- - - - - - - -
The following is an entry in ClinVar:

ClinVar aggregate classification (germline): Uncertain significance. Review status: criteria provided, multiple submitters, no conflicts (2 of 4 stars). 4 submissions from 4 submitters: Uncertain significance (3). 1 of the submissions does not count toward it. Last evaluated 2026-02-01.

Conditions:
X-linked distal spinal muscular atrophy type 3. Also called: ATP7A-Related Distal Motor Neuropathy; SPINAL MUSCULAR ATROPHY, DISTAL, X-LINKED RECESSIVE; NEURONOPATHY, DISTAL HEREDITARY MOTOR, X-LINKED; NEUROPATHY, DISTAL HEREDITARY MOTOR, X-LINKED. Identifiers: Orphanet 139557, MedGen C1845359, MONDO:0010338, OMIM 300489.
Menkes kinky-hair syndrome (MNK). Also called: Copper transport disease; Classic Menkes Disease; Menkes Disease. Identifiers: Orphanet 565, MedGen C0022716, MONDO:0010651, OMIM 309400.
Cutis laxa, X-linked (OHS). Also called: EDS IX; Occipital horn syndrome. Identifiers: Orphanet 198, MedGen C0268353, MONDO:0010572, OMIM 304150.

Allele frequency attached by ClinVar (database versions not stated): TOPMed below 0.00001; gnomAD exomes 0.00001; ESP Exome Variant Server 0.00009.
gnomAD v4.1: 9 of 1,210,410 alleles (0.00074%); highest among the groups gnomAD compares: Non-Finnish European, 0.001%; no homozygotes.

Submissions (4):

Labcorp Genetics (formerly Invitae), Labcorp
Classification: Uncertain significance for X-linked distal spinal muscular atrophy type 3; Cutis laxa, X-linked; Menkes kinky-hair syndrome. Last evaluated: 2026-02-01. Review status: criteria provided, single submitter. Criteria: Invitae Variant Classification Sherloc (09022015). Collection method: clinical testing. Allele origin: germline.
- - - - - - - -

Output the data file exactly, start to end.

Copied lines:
The following is an entry in ClinVar:

ClinVar aggregate classification (germline): Uncertain significance. Review status: criteria provided, multiple submitters, no conflicts (2 of 4 stars). 4 submissions from 4 submitters: Uncertain significance (3). 1 of the submissions does not count toward it. Last evaluated 2026-02-01.

Conditions:
X-linked distal spinal muscular atrophy type 3. Also called: ATP7A-Related Distal Motor Neuropathy; SPINAL MUSCULAR ATROPHY, DISTAL, X-LINKED RECESSIVE; NEURONOPATHY, DISTAL HEREDITARY MOTOR, X-LINKED; NEUROPATHY, DISTAL HEREDITARY MOTOR, X-LINKED. Identifiers: Orphanet 139557, MedGen C1845359, MONDO:0010338, OMIM 300489.
Menkes kinky-hair syndrome (MNK). Also called: Copper transport disease; Classic Menkes Disease; Menkes Disease. Identifiers: Orphanet 565, MedGen C0022716, MONDO:0010651, OMIM 309400.
Cutis laxa, X-linked (OHS). Also called: EDS IX; Occipital horn syndrome. Identifiers: Orphanet 198, MedGen C0268353, MONDO:0010572, OMIM 304150.

Allele frequency attached by ClinVar (database versions not stated): TOPMed below 0.00001; gnomAD exomes 0.00001; ESP Exome Variant Server 0.00009.
gnomAD v4.1: 9 of 1,210,410 alleles (0.00074%); highest among the groups gnomAD compares: Non-Finnish European, 0.001%; no homozygotes.

Submissions (4):

Labcorp Genetics (formerly Invitae), Labcorp
Classification: Uncertain significance for X-linked distal spinal muscular atrophy type 3; Cutis laxa, X-linked; Menkes kinky-hair syndrome. Last evaluated: 2026-02-01. Review status: criteria provided, single submitter. Criteria: Invitae Variant Classification Sherloc (09022015). Collection method: clinical testing. Allele origin: germline.